# Does the limit definition of $e$ work if the quantity that approaches 0 (or $\infty$) is complex?

Does the definition

$$e\equiv\displaystyle\lim_{n\to0}\left(1+n\right)^{1/n}$$

or the equivalent

$$e\equiv\displaystyle\lim_{n\to\infty}\left(1+\frac{1}{n}\right)^n$$

work if $$n$$ is complex? (I'm partial to the first one, as the second one would probably require something like $$|n|\to\infty$$ and I'm always wary around $$\infty$$ anyway, but either works.)

I've thought about writing $$n$$ as $$|n|e^{i\arg(n)}$$ (I'm not trying to define $$e$$, just trying to use one of the above definitions to equate something to $$e$$ in my calculations). For brevity, I'll write $$a=|n|,b=\arg(n)$$. The first definition of $$e$$ then becomes

$$\begin{eqnarray} \displaystyle\lim_{n\to0}\left(1+n\right)^{1/n} & = & \displaystyle\lim_{a\to0}\left(1+ae^{ib}\right)^{1/ae^{ib}}\\ & = & \displaystyle\lim_{a\to0}e^{ib/ae^{ib}}\left(\left(1+a\right)^{1/a}\right)^{1/e^{ib}}\\ & = & \displaystyle\lim_{a\to0}e^{ib/ae^{ib}}\displaystyle\lim_{a\to0}\left(\left(1+a\right)^{1/a}\right)^{1/e^{ib}}\\ & = & \infty e^{e^{-ib}}\\ & = & \infty, \end{eqnarray}$$

but I find it hard to believe that $$n$$ being complex will turn the limit from $$e$$ to $$\infty$$. (I've changed $$n\to0$$ to $$a\to0$$ because the only way for $$n$$ to approach $$0$$ is for its magnitude to approach $$0$$; we don't really care about what its phase is doing in this case, right?)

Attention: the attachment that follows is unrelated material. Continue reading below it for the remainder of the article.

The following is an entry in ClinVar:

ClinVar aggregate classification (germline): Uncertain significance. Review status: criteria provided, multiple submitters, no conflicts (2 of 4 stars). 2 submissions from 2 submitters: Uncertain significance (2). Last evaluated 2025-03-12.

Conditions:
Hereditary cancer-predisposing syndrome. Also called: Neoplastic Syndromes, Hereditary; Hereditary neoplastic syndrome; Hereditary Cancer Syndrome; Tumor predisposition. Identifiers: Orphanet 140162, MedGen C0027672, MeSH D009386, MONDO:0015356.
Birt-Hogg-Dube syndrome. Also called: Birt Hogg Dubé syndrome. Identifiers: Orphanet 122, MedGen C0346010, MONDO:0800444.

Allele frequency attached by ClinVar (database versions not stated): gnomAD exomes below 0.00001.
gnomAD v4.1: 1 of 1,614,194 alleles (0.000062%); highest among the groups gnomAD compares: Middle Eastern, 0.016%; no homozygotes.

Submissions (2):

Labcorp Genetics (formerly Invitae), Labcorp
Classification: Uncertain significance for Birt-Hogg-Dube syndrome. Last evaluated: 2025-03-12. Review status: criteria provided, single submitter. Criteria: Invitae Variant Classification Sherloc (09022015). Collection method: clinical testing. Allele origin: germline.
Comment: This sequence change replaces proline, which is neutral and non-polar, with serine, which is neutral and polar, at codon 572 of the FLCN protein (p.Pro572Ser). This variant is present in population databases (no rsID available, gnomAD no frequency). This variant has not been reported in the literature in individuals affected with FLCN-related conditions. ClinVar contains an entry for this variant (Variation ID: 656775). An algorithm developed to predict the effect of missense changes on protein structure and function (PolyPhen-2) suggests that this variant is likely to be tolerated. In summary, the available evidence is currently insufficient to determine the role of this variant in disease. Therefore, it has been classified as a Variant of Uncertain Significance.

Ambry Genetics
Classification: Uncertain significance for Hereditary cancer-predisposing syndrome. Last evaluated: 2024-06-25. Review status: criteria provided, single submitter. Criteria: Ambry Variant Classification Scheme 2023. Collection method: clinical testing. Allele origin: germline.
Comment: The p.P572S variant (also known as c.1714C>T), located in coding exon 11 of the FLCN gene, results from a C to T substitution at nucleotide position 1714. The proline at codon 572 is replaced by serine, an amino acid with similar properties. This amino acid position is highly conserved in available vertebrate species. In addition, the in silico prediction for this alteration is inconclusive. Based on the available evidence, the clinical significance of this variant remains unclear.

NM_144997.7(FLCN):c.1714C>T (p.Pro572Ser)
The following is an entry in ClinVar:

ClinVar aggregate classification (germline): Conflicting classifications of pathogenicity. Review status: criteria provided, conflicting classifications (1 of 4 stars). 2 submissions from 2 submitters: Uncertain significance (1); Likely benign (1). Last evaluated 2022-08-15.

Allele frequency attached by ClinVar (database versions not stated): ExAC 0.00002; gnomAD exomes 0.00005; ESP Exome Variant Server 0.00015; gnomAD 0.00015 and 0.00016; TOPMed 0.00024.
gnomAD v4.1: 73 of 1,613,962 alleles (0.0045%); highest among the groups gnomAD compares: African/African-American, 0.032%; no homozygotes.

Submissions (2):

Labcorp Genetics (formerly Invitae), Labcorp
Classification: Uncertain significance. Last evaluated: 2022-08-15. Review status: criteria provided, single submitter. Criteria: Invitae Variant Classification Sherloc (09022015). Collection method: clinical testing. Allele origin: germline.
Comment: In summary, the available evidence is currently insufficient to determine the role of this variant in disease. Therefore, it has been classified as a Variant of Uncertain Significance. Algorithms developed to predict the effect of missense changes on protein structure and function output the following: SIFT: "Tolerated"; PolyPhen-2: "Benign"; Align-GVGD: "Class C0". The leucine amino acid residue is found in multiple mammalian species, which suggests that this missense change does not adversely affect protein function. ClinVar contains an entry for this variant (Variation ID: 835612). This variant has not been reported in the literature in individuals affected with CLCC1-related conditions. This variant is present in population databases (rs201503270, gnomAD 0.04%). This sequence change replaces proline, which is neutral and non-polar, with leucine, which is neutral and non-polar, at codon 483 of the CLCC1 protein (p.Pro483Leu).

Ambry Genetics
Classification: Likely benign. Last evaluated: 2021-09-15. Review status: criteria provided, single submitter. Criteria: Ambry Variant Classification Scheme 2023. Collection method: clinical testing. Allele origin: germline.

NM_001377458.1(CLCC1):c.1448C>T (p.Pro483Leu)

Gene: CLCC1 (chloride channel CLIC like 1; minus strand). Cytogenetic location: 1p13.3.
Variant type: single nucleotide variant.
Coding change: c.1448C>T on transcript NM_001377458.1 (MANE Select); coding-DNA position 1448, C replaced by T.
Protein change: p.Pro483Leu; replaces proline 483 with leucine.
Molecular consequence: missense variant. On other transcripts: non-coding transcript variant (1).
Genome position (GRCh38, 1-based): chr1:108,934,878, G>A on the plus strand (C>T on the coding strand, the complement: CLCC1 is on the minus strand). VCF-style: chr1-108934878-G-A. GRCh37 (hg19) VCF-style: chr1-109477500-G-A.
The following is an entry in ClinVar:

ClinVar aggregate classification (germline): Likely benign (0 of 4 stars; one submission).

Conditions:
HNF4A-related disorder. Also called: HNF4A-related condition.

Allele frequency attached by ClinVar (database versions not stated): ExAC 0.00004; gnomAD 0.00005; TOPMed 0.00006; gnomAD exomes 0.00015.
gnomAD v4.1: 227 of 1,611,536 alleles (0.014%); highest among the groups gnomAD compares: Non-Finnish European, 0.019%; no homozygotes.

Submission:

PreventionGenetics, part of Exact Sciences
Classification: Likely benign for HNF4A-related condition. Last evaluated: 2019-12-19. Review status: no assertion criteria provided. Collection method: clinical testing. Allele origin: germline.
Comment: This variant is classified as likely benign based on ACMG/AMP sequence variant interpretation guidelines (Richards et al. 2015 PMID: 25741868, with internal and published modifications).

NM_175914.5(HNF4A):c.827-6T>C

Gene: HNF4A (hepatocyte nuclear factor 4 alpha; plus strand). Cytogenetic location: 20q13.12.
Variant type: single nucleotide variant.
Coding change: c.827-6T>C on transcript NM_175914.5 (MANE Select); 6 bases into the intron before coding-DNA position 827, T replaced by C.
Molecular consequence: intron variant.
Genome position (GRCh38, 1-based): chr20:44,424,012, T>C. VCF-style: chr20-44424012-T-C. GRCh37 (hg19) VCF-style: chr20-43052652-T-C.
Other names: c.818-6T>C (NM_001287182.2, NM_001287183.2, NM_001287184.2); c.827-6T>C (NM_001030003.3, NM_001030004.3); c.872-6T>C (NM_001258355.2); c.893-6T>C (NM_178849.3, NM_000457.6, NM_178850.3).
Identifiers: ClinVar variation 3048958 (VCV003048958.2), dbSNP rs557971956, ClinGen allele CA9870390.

Thanks for any help.

Edit: My maths were wrong because I'm an idiot.

• $a+bi$ isn’t really approaching $0$, just the imaginary axis. You need both $a$ and $b$ to go to zero. Dec 26, 2020 at 19:28
• @Tavish Yeah, my bad. I wrote $n=a+bi$ instead of $n=ae^{ib}$. Fixed. Still getting weird results, though.
– Rain
Dec 26, 2020 at 19:38

You need the whole complex number to go to the origin, for the definition to hold. One way of doing it is writing $$n=re^{i\theta}$$ with $$r\to 0$$.
$$\lim_{r\to 0} (1+re^{i\theta} )^{1/re^{i\theta}} \\ = \bigg(\lim_{r\to 0} (1+re^{i\theta})^{1 /r} \bigg)^{e^{-i\theta}} \\ =\big( e^{e^{i\theta}} \big)^{e^{-i\theta}} \\ = e$$ where I have used the standard result $$\lim_{n\to 0} (1+an)^{1/n} = e^a$$ for real $$n$$.
• Ah, thank you! It seems so easy; I was taking the wrong approach separating the phase from the amplitude and computing the limits separately. Also forgot that the limit of $e^{iy}$ as $y$ approaches zero is not infinity. There goes my maths cred. :)
• @Rain :) ${}{}$ Dec 26, 2020 at 19:43